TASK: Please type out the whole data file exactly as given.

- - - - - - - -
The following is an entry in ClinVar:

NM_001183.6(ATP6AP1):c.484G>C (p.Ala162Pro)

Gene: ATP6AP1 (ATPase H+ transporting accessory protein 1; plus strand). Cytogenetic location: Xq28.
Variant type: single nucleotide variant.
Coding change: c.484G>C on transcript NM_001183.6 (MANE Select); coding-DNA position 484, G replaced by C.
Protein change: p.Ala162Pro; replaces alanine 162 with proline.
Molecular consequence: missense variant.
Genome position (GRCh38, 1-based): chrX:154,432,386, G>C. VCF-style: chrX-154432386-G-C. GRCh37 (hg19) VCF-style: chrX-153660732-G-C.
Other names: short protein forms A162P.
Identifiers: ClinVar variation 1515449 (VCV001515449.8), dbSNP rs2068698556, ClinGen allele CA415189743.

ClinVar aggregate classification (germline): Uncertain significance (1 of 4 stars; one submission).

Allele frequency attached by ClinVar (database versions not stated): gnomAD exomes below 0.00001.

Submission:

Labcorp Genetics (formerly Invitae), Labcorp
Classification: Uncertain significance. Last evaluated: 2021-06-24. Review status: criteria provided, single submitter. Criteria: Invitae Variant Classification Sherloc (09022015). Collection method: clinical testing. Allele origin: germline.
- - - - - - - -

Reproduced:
The following is an entry in ClinVar:

NM_001183.6(ATP6AP1):c.484G>C (p.Ala162Pro)

Gene: ATP6AP1 (ATPase H+ transporting accessory protein 1; plus strand). Cytogenetic location: Xq28.
Variant type: single nucleotide variant.
Coding change: c.484G>C on transcript NM_001183.6 (MANE Select); coding-DNA position 484, G replaced by C.
Protein change: p.Ala162Pro; replaces alanine 162 with proline.
Molecular consequence: missense variant.
Genome position (GRCh38, 1-based): chrX:154,432,386, G>C. VCF-style: chrX-154432386-G-C. GRCh37 (hg19) VCF-style: chrX-153660732-G-C.
Other names: short protein forms A162P.
Identifiers: ClinVar variation 1515449 (VCV001515449.8), dbSNP rs2068698556, ClinGen allele CA415189743.

ClinVar aggregate classification (germline): Uncertain significance (1 of 4 stars; one submission).

Allele frequency attached by ClinVar (database versions not stated): gnomAD exomes below 0.00001.

Submission:

Labcorp Genetics (formerly Invitae), Labcorp
Classification: Uncertain significance. Last evaluated: 2021-06-24. Review status: criteria provided, single submitter. Criteria: Invitae Variant Classification Sherloc (09022015). Collection method: clinical testing. Allele origin: germline.